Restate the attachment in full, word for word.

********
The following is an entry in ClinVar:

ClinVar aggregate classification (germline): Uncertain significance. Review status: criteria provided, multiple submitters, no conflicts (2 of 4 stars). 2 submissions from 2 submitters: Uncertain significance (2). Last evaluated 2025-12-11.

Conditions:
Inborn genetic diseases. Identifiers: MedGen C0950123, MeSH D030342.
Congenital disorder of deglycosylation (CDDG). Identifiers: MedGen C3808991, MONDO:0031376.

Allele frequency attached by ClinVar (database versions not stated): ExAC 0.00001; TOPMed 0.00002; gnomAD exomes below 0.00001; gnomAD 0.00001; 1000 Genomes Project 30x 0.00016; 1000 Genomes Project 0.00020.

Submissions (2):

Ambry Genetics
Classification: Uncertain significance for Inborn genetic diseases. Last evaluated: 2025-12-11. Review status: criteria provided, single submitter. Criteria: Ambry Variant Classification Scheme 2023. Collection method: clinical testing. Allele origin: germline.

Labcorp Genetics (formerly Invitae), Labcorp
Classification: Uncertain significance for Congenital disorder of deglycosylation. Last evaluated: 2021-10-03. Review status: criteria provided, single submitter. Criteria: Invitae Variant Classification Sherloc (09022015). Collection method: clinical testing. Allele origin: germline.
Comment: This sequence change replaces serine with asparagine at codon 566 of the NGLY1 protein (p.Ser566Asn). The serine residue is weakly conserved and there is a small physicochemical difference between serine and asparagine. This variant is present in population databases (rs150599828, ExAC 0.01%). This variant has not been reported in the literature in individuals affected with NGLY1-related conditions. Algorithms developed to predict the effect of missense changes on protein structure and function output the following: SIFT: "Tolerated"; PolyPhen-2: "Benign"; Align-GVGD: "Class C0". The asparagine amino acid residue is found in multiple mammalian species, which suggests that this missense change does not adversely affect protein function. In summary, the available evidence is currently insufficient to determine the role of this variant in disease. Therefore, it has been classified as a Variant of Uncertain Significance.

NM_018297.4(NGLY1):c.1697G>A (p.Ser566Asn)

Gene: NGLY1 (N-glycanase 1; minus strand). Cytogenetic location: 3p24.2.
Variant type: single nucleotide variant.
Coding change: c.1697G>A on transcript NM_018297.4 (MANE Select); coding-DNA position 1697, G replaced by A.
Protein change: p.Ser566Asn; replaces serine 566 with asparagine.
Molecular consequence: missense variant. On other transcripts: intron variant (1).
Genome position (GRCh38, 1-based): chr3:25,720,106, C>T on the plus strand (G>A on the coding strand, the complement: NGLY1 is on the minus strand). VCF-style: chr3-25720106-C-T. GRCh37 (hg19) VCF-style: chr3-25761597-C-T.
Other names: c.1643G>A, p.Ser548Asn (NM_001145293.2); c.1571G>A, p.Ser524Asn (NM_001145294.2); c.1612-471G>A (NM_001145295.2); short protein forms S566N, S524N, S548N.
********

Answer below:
The following is an entry in ClinVar:

ClinVar aggregate classification (germline): Uncertain significance. Review status: criteria provided, multiple submitters, no conflicts (2 of 4 stars). 2 submissions from 2 submitters: Uncertain significance (2). Last evaluated 2025-12-11.

Conditions:
Inborn genetic diseases. Identifiers: MedGen C0950123, MeSH D030342.
Congenital disorder of deglycosylation (CDDG). Identifiers: MedGen C3808991, MONDO:0031376.

Allele frequency attached by ClinVar (database versions not stated): ExAC 0.00001; TOPMed 0.00002; gnomAD exomes below 0.00001; gnomAD 0.00001; 1000 Genomes Project 30x 0.00016; 1000 Genomes Project 0.00020.

Submissions (2):

Ambry Genetics
Classification: Uncertain significance for Inborn genetic diseases. Last evaluated: 2025-12-11. Review status: criteria provided, single submitter. Criteria: Ambry Variant Classification Scheme 2023. Collection method: clinical testing. Allele origin: germline.

Labcorp Genetics (formerly Invitae), Labcorp
Classification: Uncertain significance for Congenital disorder of deglycosylation. Last evaluated: 2021-10-03. Review status: criteria provided, single submitter. Criteria: Invitae Variant Classification Sherloc (09022015). Collection method: clinical testing. Allele origin: germline.
Comment: This sequence change replaces serine with asparagine at codon 566 of the NGLY1 protein (p.Ser566Asn). The serine residue is weakly conserved and there is a small physicochemical difference between serine and asparagine. This variant is present in population databases (rs150599828, ExAC 0.01%). This variant has not been reported in the literature in individuals affected with NGLY1-related conditions. Algorithms developed to predict the effect of missense changes on protein structure and function output the following: SIFT: "Tolerated"; PolyPhen-2: "Benign"; Align-GVGD: "Class C0". The asparagine amino acid residue is found in multiple mammalian species, which suggests that this missense change does not adversely affect protein function. In summary, the available evidence is currently insufficient to determine the role of this variant in disease. Therefore, it has been classified as a Variant of Uncertain Significance.

NM_018297.4(NGLY1):c.1697G>A (p.Ser566Asn)

Gene: NGLY1 (N-glycanase 1; minus strand). Cytogenetic location: 3p24.2.
Variant type: single nucleotide variant.
Coding change: c.1697G>A on transcript NM_018297.4 (MANE Select); coding-DNA position 1697, G replaced by A.
Protein change: p.Ser566Asn; replaces serine 566 with asparagine.
Molecular consequence: missense variant. On other transcripts: intron variant (1).
Genome position (GRCh38, 1-based): chr3:25,720,106, C>T on the plus strand (G>A on the coding strand, the complement: NGLY1 is on the minus strand). VCF-style: chr3-25720106-C-T. GRCh37 (hg19) VCF-style: chr3-25761597-C-T.
Other names: c.1643G>A, p.Ser548Asn (NM_001145293.2); c.1571G>A, p.Ser524Asn (NM_001145294.2); c.1612-471G>A (NM_001145295.2); short protein forms S566N, S524N, S548N.